“It is also interesting to note that the accordion is a common instrument in this province (Newfoundland & Labrador)… and it has been the basis of many a kitchen party (the best type of party!). As soon as the accordion is playedthere is always someone who gets up to dance. This is what I wanted to depict here… the fun, the excitement, and the music, which brings people together.
“The two figures had to blend into each other, so I was looking at the contrast of the light and dark of the stone… and I had to figure out how to make their feet work! In the end, I left their feet textured but polished the body of the dancing owl, and on the other side I polished the accordion while leaving the player textured. I hope that it is as much fun to view as it was to create!”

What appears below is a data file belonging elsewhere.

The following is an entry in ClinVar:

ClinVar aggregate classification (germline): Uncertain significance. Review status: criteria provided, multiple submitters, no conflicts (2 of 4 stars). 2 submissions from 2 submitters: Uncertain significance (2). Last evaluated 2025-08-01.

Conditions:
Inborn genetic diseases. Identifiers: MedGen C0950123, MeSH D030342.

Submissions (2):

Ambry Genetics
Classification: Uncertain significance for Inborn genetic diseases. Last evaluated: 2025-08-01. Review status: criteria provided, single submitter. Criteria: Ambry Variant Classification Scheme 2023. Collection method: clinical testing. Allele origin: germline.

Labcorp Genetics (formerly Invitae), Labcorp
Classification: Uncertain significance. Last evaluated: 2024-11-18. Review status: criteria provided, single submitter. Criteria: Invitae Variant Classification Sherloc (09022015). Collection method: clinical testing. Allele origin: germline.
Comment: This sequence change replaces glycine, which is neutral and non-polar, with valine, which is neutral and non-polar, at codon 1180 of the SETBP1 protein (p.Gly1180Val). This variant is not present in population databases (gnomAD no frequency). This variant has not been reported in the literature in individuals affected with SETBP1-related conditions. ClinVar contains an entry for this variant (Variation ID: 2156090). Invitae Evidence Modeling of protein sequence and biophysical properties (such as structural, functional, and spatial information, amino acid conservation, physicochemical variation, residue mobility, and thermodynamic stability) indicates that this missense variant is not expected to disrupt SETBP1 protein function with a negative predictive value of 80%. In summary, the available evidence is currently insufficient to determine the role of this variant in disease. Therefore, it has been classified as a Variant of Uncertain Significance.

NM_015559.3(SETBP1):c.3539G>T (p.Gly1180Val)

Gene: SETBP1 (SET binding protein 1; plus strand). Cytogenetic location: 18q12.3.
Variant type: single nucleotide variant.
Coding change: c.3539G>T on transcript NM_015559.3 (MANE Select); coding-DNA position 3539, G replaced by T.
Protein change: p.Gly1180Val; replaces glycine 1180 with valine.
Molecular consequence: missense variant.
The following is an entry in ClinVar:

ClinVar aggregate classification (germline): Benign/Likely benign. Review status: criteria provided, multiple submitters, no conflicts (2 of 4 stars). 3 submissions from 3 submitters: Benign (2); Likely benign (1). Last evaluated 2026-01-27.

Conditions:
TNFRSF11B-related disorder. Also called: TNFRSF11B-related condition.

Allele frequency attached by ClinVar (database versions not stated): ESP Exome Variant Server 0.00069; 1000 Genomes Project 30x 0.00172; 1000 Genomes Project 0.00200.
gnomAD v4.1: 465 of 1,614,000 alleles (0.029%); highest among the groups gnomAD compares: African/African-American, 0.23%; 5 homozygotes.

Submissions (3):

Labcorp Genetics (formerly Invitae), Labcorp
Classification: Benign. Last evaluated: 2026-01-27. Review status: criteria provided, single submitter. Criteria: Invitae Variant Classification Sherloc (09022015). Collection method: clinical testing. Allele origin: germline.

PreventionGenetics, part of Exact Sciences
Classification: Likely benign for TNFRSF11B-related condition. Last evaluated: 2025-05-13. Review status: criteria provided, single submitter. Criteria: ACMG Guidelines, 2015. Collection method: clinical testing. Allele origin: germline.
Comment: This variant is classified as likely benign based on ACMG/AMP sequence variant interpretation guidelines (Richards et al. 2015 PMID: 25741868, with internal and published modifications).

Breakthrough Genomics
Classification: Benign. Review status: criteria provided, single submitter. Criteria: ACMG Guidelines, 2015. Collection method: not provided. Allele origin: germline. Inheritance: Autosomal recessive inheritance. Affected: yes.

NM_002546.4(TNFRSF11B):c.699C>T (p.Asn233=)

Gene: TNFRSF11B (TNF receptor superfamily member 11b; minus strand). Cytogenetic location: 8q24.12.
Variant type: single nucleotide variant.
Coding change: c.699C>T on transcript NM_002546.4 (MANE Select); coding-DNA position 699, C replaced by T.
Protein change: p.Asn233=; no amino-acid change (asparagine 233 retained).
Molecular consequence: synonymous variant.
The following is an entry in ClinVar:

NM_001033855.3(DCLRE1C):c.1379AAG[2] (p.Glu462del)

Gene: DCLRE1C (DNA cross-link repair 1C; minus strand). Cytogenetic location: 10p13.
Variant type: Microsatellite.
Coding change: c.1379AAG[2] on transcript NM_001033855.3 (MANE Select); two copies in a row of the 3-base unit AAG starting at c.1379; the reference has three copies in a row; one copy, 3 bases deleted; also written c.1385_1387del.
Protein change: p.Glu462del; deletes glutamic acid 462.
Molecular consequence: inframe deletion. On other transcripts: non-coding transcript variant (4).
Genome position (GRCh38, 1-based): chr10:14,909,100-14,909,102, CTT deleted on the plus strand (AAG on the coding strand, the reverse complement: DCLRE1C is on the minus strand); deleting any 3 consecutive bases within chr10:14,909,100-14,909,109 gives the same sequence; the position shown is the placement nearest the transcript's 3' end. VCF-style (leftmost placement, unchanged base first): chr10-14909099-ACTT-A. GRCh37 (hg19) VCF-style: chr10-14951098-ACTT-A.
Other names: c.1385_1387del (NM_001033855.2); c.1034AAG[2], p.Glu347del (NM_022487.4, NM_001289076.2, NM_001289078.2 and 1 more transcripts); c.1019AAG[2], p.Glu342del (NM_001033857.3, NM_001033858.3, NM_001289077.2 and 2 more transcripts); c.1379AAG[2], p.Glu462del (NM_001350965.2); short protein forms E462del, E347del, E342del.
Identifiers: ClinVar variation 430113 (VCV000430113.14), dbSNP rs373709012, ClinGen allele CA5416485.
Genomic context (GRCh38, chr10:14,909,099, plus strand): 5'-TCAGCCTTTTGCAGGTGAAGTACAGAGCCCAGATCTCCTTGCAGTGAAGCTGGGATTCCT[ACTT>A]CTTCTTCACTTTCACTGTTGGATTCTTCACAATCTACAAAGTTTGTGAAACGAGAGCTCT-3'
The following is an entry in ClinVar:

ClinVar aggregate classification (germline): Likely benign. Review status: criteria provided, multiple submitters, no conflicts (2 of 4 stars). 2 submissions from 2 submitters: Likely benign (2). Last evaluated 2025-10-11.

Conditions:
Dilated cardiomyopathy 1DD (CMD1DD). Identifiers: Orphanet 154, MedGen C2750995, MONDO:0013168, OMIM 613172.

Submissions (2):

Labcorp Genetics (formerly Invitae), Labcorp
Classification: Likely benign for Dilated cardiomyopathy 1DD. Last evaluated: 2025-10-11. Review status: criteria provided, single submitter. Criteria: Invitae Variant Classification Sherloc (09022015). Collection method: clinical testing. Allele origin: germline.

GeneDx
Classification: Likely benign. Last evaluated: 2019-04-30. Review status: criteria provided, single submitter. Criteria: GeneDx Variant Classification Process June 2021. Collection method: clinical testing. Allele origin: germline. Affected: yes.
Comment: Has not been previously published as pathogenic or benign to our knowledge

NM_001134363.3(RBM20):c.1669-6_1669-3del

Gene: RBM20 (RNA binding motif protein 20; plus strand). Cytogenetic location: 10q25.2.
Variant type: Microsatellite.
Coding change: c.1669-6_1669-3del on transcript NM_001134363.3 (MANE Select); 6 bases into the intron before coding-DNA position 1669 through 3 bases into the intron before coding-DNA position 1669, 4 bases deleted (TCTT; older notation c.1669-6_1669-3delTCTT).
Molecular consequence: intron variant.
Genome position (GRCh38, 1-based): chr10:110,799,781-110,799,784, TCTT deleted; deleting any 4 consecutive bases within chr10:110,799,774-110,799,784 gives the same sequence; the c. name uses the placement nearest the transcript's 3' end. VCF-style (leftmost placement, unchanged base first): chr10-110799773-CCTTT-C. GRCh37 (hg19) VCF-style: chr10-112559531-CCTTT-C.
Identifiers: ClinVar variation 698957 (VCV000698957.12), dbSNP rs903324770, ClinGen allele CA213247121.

Massie’s work is a reflection of his mixed Inuit, Métis and Scottish heritage. In it, he investigates both traditional and contemporary themes. He has achieved renown for his innovative teapots that combine themes and symbols from his native Inuit culture with European traditions. Massie has been twice short-listed for the coveted Prix Saidye Bronfman and has an extensive international reputation. His work has been shown in North America and Europe, including the National Gallery of Canada. He was elected a member of Royal Canadian Academy of Arts in 2011.
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